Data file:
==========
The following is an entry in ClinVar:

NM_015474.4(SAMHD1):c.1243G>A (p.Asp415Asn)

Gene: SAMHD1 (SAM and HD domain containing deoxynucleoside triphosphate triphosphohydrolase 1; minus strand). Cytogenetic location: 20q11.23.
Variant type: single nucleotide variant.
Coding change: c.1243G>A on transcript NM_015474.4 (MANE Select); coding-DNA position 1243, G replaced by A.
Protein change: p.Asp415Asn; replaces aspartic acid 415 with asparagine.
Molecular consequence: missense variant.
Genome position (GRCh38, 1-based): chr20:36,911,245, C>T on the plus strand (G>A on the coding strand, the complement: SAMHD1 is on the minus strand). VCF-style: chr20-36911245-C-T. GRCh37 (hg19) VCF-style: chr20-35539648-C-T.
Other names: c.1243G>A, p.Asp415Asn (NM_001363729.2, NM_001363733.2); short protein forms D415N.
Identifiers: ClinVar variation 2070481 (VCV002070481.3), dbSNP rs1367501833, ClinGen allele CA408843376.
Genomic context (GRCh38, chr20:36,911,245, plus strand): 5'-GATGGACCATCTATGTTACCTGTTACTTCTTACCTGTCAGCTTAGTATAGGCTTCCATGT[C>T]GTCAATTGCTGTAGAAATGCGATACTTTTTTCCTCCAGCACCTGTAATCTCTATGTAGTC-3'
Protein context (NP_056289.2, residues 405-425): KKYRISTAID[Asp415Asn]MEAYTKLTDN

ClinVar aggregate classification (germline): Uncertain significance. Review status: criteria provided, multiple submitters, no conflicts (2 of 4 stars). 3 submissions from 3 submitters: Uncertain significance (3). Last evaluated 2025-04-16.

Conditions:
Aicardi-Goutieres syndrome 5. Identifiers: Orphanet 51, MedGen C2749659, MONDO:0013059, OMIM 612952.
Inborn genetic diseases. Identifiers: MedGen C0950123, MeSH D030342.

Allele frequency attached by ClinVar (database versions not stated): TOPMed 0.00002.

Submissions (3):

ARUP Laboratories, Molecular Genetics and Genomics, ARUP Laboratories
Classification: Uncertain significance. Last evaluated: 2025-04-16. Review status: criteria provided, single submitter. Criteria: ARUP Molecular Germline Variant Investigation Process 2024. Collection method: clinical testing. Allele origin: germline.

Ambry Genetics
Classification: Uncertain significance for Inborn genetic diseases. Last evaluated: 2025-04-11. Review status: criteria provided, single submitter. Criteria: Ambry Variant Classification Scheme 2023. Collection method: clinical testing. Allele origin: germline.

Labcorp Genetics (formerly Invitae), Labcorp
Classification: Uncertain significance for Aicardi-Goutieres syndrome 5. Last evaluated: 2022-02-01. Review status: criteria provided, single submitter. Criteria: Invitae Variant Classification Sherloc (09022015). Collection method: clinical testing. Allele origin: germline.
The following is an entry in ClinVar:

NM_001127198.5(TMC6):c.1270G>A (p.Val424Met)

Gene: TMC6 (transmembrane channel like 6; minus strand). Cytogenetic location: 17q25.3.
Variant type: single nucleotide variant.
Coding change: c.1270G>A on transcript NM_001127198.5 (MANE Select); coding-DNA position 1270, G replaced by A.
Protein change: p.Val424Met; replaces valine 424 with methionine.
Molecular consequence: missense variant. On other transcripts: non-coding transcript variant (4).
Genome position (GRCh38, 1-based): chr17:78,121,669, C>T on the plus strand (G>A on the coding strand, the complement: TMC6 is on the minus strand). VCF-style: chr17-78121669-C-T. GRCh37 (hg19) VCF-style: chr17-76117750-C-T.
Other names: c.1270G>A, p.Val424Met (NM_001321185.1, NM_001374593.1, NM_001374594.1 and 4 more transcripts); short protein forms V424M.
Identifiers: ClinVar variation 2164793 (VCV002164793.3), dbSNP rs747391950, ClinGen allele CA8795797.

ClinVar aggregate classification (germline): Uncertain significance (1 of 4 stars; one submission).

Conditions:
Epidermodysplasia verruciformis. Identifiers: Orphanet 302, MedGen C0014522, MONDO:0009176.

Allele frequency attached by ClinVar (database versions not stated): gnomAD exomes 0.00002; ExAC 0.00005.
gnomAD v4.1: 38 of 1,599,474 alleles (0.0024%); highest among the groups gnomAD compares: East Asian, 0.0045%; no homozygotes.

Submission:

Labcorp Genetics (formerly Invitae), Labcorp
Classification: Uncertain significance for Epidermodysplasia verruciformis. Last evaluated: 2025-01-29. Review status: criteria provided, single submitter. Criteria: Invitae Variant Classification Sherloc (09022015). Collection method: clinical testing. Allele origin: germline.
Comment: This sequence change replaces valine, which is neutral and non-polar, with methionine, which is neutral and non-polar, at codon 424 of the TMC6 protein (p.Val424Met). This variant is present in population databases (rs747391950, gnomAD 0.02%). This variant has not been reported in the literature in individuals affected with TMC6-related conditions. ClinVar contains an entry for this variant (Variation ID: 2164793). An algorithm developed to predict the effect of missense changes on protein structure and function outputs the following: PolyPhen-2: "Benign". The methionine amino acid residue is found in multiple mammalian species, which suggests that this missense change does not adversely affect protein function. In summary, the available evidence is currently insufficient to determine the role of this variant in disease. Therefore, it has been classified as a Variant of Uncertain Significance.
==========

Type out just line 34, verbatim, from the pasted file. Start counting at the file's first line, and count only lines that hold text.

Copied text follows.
Identifiers: ClinVar variation 2164793 (VCV002164793.3), dbSNP rs747391950, ClinGen allele CA8795797.